Events

    Schlesinger 75th Anniversary Celebration

    Location: 

    Radcliffe Institute for Advanced Study, Knafel Center, 10 Garden Street, Cambridge, MA

    In this performance and discussion, “The Suffragists” captures the power and passion of American women’s fight for the vote through song. Created by the acclaimed singer-songwriter Shaina Taub, the musical tells the story of the last decade of the struggle through the rivalry between Carrie Chapman Catt and Alice Paul. Taub’s musical gives voice to these women in ways that powerfully resonate in today’s political landscape. The performance will be followed by a multidisciplinary panel discussion.

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    Guest Speaker: Elisa Silva

    Location: 

    Gund Hall, Stubbins Room 112, 48 Quincy Street, Cambridge, MA 02138

    Elisa Silva is director and founder of Enlace Arquitectura established in Caracas Venezuela 2007. Projects focus on raising awareness of spatial inequality and the urban environment through public space, the integration of informal settlements and community engagement in rural landscapes. Public space interventions in informal settlements through participatory methodologies are also...

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    Songs in the Fog

    Location: 

    Fog x Hill, Hunnewell Building Lawn, Arnold Arboretum, 125 Arborway, Jamaica Plain, MA 02130

    Join us at the Arnold Arboretum as we come to the close of the Emerald Necklace Conservancy's Fog x FLO installation by artist Fujiko Nakaya. Returning from her successful opening performance here at the Arboretum, lyric soprano Shinja Choi will sing a selection of songs for the Arboretum's Fog x Hill. Shinja has performed operas and oratorios with orchestras in Korea, Japan, the United States, Germany, and won competitions in the United States, Austria, and Japan. Born in Seoul, Shinja has a Masters of Music from the Manhattan...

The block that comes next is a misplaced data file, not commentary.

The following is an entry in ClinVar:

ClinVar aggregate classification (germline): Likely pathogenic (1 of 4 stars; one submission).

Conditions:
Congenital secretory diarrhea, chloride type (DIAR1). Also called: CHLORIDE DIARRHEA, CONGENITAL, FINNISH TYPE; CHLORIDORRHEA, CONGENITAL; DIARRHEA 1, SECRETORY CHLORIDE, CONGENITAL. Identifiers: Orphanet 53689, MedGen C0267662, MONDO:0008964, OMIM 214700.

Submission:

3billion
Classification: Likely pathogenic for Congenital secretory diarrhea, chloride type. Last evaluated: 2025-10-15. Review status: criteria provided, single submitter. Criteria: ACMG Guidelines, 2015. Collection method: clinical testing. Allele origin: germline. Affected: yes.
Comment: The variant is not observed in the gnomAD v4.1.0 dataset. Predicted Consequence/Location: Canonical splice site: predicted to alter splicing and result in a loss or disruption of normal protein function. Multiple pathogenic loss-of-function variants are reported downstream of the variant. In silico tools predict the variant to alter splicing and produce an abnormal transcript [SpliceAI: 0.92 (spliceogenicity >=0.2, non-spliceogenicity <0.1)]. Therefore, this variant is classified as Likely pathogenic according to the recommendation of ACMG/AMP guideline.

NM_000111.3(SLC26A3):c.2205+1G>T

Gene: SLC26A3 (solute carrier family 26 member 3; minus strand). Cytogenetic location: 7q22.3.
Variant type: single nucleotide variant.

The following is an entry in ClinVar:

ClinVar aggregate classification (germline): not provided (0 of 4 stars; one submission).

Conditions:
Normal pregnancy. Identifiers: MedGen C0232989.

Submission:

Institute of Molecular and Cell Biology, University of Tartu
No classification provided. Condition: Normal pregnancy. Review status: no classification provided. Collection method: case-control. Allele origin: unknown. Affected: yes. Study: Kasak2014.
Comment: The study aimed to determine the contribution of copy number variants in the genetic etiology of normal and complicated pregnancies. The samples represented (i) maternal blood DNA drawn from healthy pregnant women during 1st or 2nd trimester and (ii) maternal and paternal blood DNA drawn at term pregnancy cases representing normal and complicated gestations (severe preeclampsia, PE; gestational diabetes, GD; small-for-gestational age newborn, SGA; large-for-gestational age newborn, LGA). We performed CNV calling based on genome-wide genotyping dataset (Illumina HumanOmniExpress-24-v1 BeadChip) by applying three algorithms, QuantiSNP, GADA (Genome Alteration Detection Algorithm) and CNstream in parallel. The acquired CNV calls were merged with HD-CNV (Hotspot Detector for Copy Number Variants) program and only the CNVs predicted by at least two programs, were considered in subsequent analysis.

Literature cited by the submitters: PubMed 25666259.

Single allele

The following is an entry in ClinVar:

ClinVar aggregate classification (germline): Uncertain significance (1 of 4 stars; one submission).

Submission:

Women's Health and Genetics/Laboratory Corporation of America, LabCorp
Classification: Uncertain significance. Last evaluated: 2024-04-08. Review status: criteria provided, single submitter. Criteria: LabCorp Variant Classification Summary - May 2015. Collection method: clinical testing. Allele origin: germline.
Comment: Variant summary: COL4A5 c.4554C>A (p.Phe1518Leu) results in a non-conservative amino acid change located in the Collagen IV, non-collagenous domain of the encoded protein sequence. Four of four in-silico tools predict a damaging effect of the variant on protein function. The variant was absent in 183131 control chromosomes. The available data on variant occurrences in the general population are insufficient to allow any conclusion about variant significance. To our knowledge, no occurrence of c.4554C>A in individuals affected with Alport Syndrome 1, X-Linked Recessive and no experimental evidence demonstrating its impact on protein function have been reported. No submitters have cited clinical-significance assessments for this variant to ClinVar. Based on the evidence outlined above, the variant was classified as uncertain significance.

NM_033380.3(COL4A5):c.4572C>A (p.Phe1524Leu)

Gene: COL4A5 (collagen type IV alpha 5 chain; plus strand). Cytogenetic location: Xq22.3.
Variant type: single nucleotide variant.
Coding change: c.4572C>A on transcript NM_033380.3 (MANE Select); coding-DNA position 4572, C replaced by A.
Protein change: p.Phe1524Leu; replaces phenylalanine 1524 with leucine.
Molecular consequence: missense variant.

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    How to See Architecture: Bruno Zevi (March ’42)

    Location: 

    Gund Hall, Piper Auditorium 105, 48 Quincy Street, Cambridge, MA 02138

    One hundred years after his birth, the prolific work of Roman architect Bruno Zevi continues to engage current problems in theory and criticism, and deserves to be revisited. From the publication of Towards an Organic Architecture, in 1945, to his monograph on Erik Gunnar Asplund published the very year of his death in 2000, many of his books have had an electrifying effect on architects and historians. Active as educator and as political activist, he was an engaged, charismatic...

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    Exhibition Reception: In Over My Head

    Location: 

    Harvard Ed Portal, 224 Western Ave., Allston

    Join the Harvard Ed Portal for a reception celebrating the latest Crossings Gallery exhibition, In Over My Head. Using photography, audio, and archival material, In Over My Head forms a complex narrative that is rooted in the labor of a specific person and place, but is also inherently fictional. Even as it captures artist Thalassa Raasch’s experience of digging graves,...

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    Origins of the Silk Roads

    Location: 

    Geological Lecture Hall, 24 Oxford Street, Cambridge, MA

    Approximately 4,000 years ago, the peoples of China and Eurasia gradually began to develop networks of interaction and exchange that radically transformed the cultures of both regions. These networks eventually gave rise to the Silk Road trade routes connecting the East and West. Rowan Flad will examine the archaeological evidence—from the Qijia Culture of Northwest China—that documents the agricultural, metallurgical, and technological innovations that resulted from the earliest trans-Eurasian exchanges, and how studies of the Silk Road origins are being reinvigorated by China’s One...